Ross Collicutt
Former Digital Trends Contributor
Ross is an outdoor adventure writer, amateur photographer, and computer programmer based on Vancouver Island, British…
A Beginner’s Guide to Boating, Your New Favorite Pastime
beginners guide to boating man getty images

Looking for a new hobby that is fun, relaxing, and helps you be socially distant? Well, do we have the hobby for you. Sure, you may not be able to take all of your friends on an all-day fishing trip right now, but you could still learn to cruise down a river deep in the woods or across a glassy lake if you take up the age-old activity of boating.

However, boating isn’t one of those things you just pick up in a weekend. As much as it might seem like you can let the boat do the work, navigating any waterborne vessel is quite an athletic endeavor. Sailing involves tremendous agility. Rowing is a stamina buster. Even operating a powerboat safely requires concentration, coordination, and strength.

Read more
Don’t Explore the Great Outdoors and Let Nature Reset During Quarantine
grand canyon night sky

Nature has never been more inviting. As we shut ourselves indoors in densely populated areas all over the world, it’s tough not to hear the call of the forest, open ocean, or any undeveloped expanse of land.
While you should, by all means, put on your explorer’s cap and investigate your immediate environment, now is just not the time for extensive outdoors adventuring. I say this hesitantly, as somebody who considers time on a trout-filled river or old-growth trail absolutely essential.
However, at this stage of the still highly contagious pandemic, there’s too much at stake. There are two main arguments for staying within a close perimeter to your home and I find them both pretty persuasive, even if it means staying away from my favorite State and National Parks a bit longer than I’d like.

First, many of the most compelling natural areas are situated in and around small communities. These tiny dots on the map lack the medical resources needed to thwart a COVID-19 surge. When out-of-town adventure seekers show up, they risk spreading the virus to places where the nearest hospital is dozens or even hundreds of miles away and may not even have much in the way of life-saving equipment.
The same goes for the National Parks, where small communities of federal employees and other workers reside, even while the gates are closed. Trekking into such places puts them at risk as the medical resources are limited. Besides, the recent government shutdown and first weeks of the pandemic (when the parks waived entry fees) showed the world that we just can’t be trusted to be sensitive to these lands or keep six feet from each other. It’s ironic and unfortunate that the people so adamantly against shutting down public places — for the greater good, mind you — are the first to defy those guidelines and make things unsafe for the rest of us. It doesn’t help that have a president that’s fueling that very fire, but we’ll save that for a separate essay.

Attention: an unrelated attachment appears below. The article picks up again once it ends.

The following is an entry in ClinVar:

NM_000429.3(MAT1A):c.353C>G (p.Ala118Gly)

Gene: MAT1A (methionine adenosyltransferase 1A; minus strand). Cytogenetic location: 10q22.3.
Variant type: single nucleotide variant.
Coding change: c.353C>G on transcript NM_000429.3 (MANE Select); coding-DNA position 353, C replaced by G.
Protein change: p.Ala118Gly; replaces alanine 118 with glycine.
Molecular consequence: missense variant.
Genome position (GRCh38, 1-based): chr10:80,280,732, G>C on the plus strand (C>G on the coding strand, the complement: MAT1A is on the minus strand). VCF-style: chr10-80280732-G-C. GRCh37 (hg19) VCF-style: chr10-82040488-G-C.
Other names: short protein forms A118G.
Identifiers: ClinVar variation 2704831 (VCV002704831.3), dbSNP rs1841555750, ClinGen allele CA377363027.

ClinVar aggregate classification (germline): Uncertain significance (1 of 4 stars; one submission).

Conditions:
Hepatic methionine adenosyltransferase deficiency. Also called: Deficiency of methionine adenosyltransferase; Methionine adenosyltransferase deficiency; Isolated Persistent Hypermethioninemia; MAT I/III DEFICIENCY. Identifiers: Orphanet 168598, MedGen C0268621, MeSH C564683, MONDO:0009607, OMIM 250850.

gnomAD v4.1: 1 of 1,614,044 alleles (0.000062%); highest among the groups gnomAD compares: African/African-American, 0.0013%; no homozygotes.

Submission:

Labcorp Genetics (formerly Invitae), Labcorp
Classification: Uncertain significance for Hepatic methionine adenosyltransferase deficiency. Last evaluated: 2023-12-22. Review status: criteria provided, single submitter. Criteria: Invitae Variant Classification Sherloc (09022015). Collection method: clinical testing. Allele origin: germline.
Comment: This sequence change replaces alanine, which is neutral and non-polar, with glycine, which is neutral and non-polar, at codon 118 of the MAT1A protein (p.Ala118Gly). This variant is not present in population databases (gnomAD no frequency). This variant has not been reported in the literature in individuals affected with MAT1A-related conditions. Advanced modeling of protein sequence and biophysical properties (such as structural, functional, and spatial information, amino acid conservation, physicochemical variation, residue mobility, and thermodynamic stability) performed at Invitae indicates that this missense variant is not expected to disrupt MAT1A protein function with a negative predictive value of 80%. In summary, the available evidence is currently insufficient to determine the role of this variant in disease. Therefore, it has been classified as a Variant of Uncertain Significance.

Now is just not the time for extensive outdoors adventuring. I say this hesitantly, as somebody who considers time outdoors absolutely essential.

Read more
NFL’s Kirk Cousins reveals his secrets for the ideal boating day on the lake
The perfect boat and the perfect hat for the NFL QB
Kirk Cousins driving a boat

Nothing beats a day on the lake. Or the ocean. Or even the pool. But not every day on the lake is the same, and some of those moments on the water call for more than just a summer set or a great summer look. Being by the water is nothing compared to being on the water, feeling the waves and basking in the sun where the closest person is sitting on dry land.
That's where Manitou comes in, with its mission to get people off the sand and spend their time getting wet. And no one is better to help Manitou get people out on Lake Michigan better than hometown hero Kirk Cousins, who teamed up with the brand to bring a new twist on the pontoon boat.
We had the opportunity to sit down with the NFL quarterback to ask him questions about the boats, his day on the lake, and even a little football. When he's not leading a team with his arm, he's spending time with his family on the water, and he gave us a peek into his ideal day on the lake, and one of the items he always wears.

Why Manitou?

Read more